Emotional Semiotics: The Artwork of John Washington

we_were_too_young_©_John_Washington We Were Too Young | Digital collage | © John Washington

I currently live in Greater Manchester, UK and work in a studio at home. I studied art and graphic design in my youth but I have had two careers; first as a police officer in London and Manchester (20 years) before embarking on a career as a graphic designer and graphic design educator. My professional background is in the medium of print-based graphic design, and after successfully running a small studio, I embarked on a career in teaching as a Senior Lecturer in Graphic Design. I hold a BA (Hons) in Graphic Design (1st class), a Post Graduate Certificate in Education and a Masters Degree in Graphic Design (Distinction). I have presented collage work at several academic conferences and had my work exhibited in North America. Other academic achievements involve the writing of graphic design degree programs of study and being on validation panels of other degree programs.

My work explores several themes such as concepts of time, memory, secret behaviour and the overall unpredictability or mystery as life which I see as surreal. I enjoy using new or existing well known metaphors and also finding connections from seemingly disparate images. I particularly enjoy using geometric shapes in my work and also symbolic objects, such as playing cards, which, of course, have universal meaning.

My collages are imbued with personal meaning, drawn particularly from my younger years. I also draw inspiration from my past lengthy experience as a policeman working in the tough inner city areas of Manchester where naturally, I have witnessed the best and worst of what life has to offer.
I utilize the knowledge gained from graphic design work and more often than not I keep images to a minimum out of preference.

Enough Rope | Digital collage | © John Washington

In collage the removal of facial features is cliched, but it adequately causes the viewer to project their own sense of emotion, or lack of, onto the work.

Deal Them Again | Digital collage | © John Washington

My interest in the psychology of visual language, particularly theories of ‘Gestalt’, has taught me to compose with the deliberate aim of forcing the viewer to complete the picture in much the same way as a fiction reader has to imagine the characters.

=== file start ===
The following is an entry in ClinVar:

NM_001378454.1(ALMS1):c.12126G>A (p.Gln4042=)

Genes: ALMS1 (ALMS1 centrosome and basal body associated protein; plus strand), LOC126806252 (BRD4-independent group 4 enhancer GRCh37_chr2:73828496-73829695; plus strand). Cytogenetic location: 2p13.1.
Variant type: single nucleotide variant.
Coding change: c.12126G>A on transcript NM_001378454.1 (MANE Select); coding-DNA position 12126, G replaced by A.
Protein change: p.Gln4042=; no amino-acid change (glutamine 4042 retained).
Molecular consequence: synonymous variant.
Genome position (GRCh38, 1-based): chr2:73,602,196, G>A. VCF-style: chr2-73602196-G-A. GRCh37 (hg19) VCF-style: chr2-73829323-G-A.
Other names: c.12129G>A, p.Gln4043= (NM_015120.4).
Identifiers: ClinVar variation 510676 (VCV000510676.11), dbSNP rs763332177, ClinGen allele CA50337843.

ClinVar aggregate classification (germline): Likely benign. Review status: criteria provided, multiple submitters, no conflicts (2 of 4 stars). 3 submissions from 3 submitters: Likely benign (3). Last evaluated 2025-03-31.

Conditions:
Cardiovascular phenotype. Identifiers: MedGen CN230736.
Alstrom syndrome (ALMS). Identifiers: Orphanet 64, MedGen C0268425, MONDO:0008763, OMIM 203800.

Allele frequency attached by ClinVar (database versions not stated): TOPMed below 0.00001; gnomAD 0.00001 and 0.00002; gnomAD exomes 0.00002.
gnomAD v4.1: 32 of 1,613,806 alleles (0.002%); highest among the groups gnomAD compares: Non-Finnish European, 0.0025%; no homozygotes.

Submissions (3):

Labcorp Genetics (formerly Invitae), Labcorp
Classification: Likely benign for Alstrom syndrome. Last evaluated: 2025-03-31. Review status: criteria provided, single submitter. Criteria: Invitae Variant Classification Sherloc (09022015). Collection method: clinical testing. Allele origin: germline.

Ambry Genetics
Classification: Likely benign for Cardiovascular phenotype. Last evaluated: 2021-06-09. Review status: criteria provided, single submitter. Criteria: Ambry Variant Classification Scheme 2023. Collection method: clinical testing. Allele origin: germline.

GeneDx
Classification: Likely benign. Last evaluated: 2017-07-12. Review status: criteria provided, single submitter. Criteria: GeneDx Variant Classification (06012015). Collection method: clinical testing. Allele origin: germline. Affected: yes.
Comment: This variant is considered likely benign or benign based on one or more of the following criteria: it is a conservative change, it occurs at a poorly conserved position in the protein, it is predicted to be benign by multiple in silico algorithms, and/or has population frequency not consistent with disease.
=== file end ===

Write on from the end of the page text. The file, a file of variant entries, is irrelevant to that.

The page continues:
Close to Your Chest | Digital collage | © John Washington

I often use geometric symbols because they convey meaning.

Get In Get Out | Digital collage | © John Washington

Have you noticed how the man made world is dominated by rectangles – they are everywhere!

Life is a Mystery | Digital collage | © John Washington

Triangles, for example, automatically create tension and a sense of danger whilst circles can stand for unity, the universe and more – I’m fascinated by the science of semiotics.

Record Play | Digital collage | © John Washington

An awful lot of people strive to have control of their lives as much as possible – I know I used to. I became interested in Buddhist philosophy which I view as the bible of reality.

Wired | Digital collage | © John Washington

Essentially we are able to control very little and once you thoroughly understand this you can diminish fear and revel in the absurdity of life.


About his process

“I work exclusively on an 12.7 inch ipad using numerous apps – most notably ‘procreate’ which is usually used by concept artists. The app is not perfect, but I now prefer using this over photoshop. I hunt down vintage images from car boot sales and charity shops and firstly scan selected images at high resolution before carefully storing them in folders on three mirrored hard drives. At the time of writing I have cornered the market in buying vintage knitting patterns!

I work intuitively and almost never pre-plan the outcome of my collages. This is not to say that I no longer research my interest, but rather, that I simply allow my experience of life to come forward and as such it’s difficult to explain in much the same way as songwriters are often unable to articulate how a great song was constructed.

I’m aware that whilst my images are digital they have an analog aesthetic. I began simulating the ‘aged look’ long before the availability of plug ins and phone apps and I conducted academic research in this long standing trend. Nowadays, I no longer think about analog simulation as I work; it is just ‘my style’ and helps me realise the creative ideas.”